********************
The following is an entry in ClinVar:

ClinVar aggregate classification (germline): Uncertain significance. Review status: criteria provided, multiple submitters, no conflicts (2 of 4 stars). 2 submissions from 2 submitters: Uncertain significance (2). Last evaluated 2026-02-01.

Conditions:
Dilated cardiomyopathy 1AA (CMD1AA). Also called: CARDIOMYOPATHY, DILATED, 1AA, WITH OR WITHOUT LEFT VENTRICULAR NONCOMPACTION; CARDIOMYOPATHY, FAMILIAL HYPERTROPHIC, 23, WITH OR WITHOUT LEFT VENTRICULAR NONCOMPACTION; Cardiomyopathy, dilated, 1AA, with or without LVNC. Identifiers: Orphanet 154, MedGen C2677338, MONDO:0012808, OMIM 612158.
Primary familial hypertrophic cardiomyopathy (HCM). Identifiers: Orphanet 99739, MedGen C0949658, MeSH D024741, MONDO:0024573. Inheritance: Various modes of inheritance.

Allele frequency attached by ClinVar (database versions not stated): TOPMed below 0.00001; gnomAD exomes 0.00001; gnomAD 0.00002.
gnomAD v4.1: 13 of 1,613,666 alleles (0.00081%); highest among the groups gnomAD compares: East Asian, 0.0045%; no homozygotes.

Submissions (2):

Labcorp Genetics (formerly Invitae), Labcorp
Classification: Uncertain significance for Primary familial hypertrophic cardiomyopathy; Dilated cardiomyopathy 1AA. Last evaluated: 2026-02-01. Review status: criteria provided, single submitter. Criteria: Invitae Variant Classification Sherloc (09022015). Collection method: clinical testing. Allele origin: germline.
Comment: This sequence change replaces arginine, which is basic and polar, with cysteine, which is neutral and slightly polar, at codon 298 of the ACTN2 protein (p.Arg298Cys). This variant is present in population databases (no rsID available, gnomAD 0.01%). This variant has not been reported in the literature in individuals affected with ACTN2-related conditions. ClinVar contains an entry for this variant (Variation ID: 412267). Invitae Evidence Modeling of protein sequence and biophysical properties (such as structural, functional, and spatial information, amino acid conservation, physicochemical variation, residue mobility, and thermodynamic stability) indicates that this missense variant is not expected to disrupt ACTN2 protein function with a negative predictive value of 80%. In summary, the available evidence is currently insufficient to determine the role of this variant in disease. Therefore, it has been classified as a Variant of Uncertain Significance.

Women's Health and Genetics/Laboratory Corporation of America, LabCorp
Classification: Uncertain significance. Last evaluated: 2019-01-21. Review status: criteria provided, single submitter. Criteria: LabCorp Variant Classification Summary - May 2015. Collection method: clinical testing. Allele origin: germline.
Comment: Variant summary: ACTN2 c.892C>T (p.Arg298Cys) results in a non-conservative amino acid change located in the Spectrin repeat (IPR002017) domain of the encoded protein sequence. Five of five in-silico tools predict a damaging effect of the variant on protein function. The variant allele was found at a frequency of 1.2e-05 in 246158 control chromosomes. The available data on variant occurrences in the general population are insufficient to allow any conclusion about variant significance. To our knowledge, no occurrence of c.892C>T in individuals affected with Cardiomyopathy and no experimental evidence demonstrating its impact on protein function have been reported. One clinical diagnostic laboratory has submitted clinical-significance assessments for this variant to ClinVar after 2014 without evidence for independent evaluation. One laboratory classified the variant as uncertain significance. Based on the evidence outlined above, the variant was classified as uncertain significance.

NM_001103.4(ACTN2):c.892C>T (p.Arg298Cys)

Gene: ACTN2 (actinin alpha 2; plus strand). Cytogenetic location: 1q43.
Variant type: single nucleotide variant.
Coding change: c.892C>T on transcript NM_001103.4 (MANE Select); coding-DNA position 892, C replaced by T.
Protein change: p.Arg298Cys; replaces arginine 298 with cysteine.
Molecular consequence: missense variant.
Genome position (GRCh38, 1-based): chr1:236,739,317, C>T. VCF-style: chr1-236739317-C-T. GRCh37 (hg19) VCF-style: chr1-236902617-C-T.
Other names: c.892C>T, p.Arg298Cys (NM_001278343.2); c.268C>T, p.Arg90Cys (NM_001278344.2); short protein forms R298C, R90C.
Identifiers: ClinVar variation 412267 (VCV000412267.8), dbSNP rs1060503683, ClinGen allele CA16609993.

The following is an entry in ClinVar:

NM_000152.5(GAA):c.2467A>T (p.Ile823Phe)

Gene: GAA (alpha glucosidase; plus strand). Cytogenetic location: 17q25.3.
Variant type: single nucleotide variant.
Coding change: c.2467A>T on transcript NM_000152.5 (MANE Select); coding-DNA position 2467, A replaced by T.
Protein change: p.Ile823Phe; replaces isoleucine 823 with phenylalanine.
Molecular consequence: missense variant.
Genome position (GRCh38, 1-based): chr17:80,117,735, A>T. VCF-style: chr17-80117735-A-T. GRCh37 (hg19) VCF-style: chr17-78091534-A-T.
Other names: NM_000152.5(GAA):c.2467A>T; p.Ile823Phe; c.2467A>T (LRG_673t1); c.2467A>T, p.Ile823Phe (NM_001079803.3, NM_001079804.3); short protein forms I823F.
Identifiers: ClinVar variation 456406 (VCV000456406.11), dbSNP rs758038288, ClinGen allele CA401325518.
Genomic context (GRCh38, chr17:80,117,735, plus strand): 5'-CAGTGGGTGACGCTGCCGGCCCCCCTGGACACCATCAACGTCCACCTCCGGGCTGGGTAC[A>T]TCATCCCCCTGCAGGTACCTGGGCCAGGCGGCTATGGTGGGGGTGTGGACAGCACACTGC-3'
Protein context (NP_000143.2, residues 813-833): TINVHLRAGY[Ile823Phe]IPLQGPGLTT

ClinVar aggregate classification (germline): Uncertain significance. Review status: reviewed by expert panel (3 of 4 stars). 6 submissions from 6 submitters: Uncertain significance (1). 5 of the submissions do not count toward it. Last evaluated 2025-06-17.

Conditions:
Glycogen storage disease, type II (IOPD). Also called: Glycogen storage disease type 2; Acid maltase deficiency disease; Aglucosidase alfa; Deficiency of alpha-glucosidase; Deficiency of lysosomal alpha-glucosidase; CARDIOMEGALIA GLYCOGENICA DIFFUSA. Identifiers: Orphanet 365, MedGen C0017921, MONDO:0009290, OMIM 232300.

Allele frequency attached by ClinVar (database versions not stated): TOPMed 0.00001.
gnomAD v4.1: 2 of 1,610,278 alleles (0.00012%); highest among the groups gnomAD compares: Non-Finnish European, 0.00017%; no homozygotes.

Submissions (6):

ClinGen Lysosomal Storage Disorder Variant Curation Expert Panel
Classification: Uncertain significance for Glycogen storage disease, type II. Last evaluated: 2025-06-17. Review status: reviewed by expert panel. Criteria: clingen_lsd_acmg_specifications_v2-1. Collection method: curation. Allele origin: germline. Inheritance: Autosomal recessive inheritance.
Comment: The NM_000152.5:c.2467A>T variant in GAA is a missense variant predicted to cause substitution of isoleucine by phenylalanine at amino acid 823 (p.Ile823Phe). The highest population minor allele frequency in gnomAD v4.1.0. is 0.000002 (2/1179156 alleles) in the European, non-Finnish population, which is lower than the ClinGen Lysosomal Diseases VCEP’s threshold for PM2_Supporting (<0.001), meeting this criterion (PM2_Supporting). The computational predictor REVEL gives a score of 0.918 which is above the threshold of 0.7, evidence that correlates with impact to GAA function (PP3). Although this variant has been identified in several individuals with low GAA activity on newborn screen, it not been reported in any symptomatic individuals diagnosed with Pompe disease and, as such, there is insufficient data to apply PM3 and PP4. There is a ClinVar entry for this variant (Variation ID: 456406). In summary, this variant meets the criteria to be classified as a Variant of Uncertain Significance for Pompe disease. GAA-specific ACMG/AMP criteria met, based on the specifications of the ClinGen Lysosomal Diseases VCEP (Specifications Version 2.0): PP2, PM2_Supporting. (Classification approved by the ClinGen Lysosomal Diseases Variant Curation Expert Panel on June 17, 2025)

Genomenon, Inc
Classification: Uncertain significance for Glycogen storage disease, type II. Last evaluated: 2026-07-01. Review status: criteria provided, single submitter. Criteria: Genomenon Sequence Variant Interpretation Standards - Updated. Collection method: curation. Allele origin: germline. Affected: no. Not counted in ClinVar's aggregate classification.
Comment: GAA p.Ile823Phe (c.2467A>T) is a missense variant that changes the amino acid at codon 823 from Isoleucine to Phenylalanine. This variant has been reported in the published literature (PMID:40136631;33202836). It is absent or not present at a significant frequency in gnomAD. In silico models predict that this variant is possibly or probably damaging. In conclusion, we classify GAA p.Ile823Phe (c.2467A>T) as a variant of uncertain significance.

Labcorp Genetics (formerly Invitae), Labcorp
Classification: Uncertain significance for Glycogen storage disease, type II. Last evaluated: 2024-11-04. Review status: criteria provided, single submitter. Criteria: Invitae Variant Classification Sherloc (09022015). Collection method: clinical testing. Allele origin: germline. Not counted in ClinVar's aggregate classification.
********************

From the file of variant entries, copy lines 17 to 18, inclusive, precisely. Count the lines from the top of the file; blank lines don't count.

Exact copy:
Variant type: single nucleotide variant.
Coding change: c.892C>T on transcript NM_001103.4 (MANE Select); coding-DNA position 892, C replaced by T.